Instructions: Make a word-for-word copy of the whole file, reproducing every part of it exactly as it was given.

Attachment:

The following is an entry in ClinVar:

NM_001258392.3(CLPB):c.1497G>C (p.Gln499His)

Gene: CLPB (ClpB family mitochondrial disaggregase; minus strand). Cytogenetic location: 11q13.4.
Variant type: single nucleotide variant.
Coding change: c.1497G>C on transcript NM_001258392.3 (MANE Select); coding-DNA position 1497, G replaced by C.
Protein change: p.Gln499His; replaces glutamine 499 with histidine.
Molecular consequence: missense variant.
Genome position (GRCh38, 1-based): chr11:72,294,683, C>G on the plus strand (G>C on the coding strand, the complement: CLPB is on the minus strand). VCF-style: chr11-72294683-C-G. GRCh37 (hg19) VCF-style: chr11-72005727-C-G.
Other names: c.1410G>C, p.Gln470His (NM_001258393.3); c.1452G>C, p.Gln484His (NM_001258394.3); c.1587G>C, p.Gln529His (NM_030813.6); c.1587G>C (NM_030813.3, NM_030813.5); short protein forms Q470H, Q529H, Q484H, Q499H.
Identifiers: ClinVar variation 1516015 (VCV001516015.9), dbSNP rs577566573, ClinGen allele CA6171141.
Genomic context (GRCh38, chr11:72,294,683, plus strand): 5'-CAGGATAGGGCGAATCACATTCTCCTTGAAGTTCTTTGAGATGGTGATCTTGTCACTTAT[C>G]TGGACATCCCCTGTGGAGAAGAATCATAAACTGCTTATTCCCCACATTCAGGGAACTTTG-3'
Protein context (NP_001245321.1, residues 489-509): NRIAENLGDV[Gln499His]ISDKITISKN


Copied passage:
The following is an entry in ClinVar:

NM_001258392.3(CLPB):c.1497G>C (p.Gln499His)

Gene: CLPB (ClpB family mitochondrial disaggregase; minus strand). Cytogenetic location: 11q13.4.
Variant type: single nucleotide variant.
Coding change: c.1497G>C on transcript NM_001258392.3 (MANE Select); coding-DNA position 1497, G replaced by C.
Protein change: p.Gln499His; replaces glutamine 499 with histidine.
Molecular consequence: missense variant.
Genome position (GRCh38, 1-based): chr11:72,294,683, C>G on the plus strand (G>C on the coding strand, the complement: CLPB is on the minus strand). VCF-style: chr11-72294683-C-G. GRCh37 (hg19) VCF-style: chr11-72005727-C-G.
Other names: c.1410G>C, p.Gln470His (NM_001258393.3); c.1452G>C, p.Gln484His (NM_001258394.3); c.1587G>C, p.Gln529His (NM_030813.6); c.1587G>C (NM_030813.3, NM_030813.5); short protein forms Q470H, Q529H, Q484H, Q499H.
Identifiers: ClinVar variation 1516015 (VCV001516015.9), dbSNP rs577566573, ClinGen allele CA6171141.
Genomic context (GRCh38, chr11:72,294,683, plus strand): 5'-CAGGATAGGGCGAATCACATTCTCCTTGAAGTTCTTTGAGATGGTGATCTTGTCACTTAT[C>G]TGGACATCCCCTGTGGAGAAGAATCATAAACTGCTTATTCCCCACATTCAGGGAACTTTG-3'
Protein context (NP_001245321.1, residues 489-509): NRIAENLGDV[Gln499His]ISDKITISKN